Eyeing Solutions For Unemployed Borrowers

Written by John Clapp
on July 08, 2010 No Comments
Categories : Blog View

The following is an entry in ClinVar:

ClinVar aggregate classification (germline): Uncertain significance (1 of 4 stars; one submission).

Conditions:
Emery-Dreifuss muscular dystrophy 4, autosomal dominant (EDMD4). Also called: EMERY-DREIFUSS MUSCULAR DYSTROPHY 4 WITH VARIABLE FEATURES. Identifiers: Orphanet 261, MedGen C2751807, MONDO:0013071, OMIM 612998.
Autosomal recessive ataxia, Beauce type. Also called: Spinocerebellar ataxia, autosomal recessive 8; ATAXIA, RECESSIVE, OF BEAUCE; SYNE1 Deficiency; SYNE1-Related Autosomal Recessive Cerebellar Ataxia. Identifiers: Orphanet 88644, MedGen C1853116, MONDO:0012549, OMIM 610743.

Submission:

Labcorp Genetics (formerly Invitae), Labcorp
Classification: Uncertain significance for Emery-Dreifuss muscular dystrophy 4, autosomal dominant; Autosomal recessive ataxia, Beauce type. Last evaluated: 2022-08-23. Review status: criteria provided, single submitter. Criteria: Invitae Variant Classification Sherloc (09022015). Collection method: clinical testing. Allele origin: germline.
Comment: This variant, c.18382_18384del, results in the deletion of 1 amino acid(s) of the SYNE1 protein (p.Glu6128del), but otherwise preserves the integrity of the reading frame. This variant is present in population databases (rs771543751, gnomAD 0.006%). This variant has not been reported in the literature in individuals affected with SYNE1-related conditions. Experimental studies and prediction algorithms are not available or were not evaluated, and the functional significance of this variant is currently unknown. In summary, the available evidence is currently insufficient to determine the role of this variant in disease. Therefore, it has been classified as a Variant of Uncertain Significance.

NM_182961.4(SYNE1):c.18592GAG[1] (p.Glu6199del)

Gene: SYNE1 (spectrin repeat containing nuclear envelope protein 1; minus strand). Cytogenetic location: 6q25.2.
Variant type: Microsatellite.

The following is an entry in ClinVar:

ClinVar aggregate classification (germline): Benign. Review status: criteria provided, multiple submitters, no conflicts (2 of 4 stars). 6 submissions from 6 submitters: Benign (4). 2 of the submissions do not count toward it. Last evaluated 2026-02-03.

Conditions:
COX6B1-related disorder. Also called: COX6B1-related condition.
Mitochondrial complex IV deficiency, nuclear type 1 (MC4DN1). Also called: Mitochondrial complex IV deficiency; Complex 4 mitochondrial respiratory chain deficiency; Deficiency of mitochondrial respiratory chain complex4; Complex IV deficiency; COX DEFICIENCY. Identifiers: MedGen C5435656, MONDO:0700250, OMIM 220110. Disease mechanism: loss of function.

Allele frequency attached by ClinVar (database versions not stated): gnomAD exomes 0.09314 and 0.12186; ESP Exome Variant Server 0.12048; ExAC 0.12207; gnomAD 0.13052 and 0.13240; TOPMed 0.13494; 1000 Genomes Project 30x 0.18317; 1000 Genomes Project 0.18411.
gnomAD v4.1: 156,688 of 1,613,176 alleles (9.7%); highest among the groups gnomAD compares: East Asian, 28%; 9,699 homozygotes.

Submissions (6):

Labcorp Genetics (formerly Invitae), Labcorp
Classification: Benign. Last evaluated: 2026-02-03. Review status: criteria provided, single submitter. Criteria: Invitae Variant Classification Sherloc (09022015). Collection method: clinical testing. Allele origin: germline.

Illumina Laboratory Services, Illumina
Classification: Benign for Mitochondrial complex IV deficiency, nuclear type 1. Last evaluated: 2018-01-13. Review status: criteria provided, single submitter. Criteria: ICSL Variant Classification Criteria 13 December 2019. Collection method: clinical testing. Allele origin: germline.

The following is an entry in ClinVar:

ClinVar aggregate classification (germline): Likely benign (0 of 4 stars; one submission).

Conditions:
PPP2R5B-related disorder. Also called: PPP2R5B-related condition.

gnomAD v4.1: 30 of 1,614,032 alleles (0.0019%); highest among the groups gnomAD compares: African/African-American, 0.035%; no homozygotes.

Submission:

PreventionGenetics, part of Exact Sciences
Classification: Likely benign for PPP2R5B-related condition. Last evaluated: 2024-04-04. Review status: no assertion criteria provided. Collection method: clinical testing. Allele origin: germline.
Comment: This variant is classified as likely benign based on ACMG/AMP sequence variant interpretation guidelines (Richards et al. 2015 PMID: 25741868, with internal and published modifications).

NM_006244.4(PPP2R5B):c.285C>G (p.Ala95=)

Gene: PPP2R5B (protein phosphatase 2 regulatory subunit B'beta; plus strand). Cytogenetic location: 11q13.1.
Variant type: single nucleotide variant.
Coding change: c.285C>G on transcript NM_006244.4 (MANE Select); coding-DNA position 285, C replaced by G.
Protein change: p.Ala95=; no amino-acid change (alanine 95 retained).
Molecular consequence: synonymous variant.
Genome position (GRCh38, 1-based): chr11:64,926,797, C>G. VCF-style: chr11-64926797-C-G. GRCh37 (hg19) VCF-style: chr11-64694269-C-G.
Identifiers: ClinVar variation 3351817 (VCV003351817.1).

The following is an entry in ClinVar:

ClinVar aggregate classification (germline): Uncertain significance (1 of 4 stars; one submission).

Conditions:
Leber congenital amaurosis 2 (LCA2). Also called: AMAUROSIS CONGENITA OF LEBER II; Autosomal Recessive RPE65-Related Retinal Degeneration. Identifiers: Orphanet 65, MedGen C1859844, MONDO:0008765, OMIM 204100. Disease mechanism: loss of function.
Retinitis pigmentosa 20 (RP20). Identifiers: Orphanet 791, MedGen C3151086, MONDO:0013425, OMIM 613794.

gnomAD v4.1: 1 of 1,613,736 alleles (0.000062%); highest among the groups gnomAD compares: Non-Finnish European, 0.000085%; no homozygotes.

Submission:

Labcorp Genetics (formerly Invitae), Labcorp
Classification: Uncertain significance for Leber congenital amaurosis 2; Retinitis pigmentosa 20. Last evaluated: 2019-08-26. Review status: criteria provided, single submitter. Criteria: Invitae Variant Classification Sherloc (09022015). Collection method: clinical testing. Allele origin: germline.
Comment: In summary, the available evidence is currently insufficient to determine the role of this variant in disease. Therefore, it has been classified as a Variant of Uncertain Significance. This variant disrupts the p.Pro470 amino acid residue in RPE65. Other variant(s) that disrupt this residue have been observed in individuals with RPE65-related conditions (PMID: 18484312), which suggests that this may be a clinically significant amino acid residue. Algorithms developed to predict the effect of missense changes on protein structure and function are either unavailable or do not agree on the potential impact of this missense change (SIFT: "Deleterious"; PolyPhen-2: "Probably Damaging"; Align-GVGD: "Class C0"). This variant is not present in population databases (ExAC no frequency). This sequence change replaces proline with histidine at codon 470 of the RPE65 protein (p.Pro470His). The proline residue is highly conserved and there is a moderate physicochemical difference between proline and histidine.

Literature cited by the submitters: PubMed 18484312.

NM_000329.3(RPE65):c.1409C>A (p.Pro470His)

[u]BLOG VIEW[/u][/i][/b]: [b]Months after a consensus was formed that unemployment and under-employment, and not exotic loan products, are underpinning the current foreclosure crisis, the U.S. Treasury Department's Home Affordable [link=http://mortgageorb.com/e107_plugins/content/content.php?content.5879]Unemployment Program[/link] (UP) took effect last Thursday.[/b] A day later, the Labor Department's jobs report for June showed a slight decline in unemployment, but also that fewer private-sector jobs were added than economists expected. Announced three months ago, UP encourages servicers to reduce or suspend payments for unemployed borrowers. The minimum forbearance length is three months. If investor and regulatory requirements allow, servicers can decide to extend the forbearance for up to six months, according to the Treasury's guidance. UP was crafted to help borrowers stay in their homes while seeking re-employment, and likely to its benefit, the program is more tightly focused than its Home Affordable stablemate, HAMP. But UP is not the only new loss mitigation program to focus on unemployment. Four out the of the five state housing finance agency (HFA) proposals submitted under the [link=http://mortgageorb.com/e107_plugins/content/content.php?content.6141]first round[/link] of the Treasury Department's HFA Hardest-Hit Fund deal directly with unemployment. HFAs in California, Florida, Michigan and Arizona all plan to offer some form of borrower assistance to the unemployed and under-employed. All four HFAs will provide mortgage payment subsidies, and the Arizona agency will additionally help pay off unemployed borrowers' second mortgages where the subordinate lien is preventing modification of the first. The second round of the Hardest-Hit Fund will channel federal funding to HFAs in states with areas of high concentrations of unemployment. [link=http://mortgageorb.com/e107_plugins/content/content.php?content.6018]Two agencies[/link] have released details about their proposals, which are awaiting the Treasury's approval. Oregon Housing and Community Services' proposed Mortgage Payment Assistance program, if given the green light, would provide up to six months of payment assistance, while Rhode Island Housing is looking to provide up to $6,000 per household for borrowers who have suffered temporary financial setbacks. [link=http://oversight.house.gov/index.php?option=com_content&task=view&id=5001&Itemid=2]Congressional testimony[/link] last month from several servicers shed light on the private sector's attempt to help the unemployed. All five of the servicers called to testify – CitiMortgage, Bank of America, Wells Fargo, JPMorgan Chase and American Home Mortgage Servicing Inc. – informed lawmakers that their companies have implemented forbearance programs for borrowers who are identified as unemployed and as having suffered a financial hardship. CitiMortgae CEO Sanjiv Das' testimony gives cause for optimism, at least as it relates to using UP as a means for transitioning borrowers into HAMP. Citi launched its [link=http://mortgageorb.com/e107_plugins/content/content.php?content.3079]Homeowner Unemployment Assist[/link] program in March 2009. A component of the bank's Homeowner Assistance program, the program offers help to borrowers whose mortgages are owned and serviced by Citi. According to Das, the program has enabled borrowers to get into HAMP. ‘The fact that Unemployment Assist allows people to get into HAMP is a very powerful outcome that needs to be noted,’ Das said. He also observed that Citi's borrower requirements were few; the bank only requires proof of unemployment and evidence that the mortgaged property is owner-occupied. Das further suggested that UP's paperwork requirements may be too nuanced and that the key to Unemployment Assist is its simplicity. ‘I believe the idea of delay isn't as bad as it's made out to be,’ Das said of the forbearance instrument. ‘Oftentimes, borrowers just need a pause so they can regain employment.’ Mike Heid, co-president of Wells Fargo Home Mortgage, noted another benefit of forbearing payments for the unemployed. According to his testimony, borrowers who receive forbearances have an easier time adjusting to their eventual modified loan amounts than borrowers who go for months payment-free. Bank of America's head of mortgages, Barbara Desoer, said the company supports UP and is also considering a proprietary program that would extend assistance beyond six months. A policy proposal put forth earlier this year by the Mortgage Bankers Association that appears to have been the model for the Treasury's UP recommended extending forbearances for up to nine months. On the other side of the coin, forbearances pose challenges to servicers, who must advance payments to investors regardless of whether the borrowers make good on their reduced payments. Forbearances that last longer than three months become a huge expense, according to testimony from David M. Friedman, president of American Home Mortgage Servici

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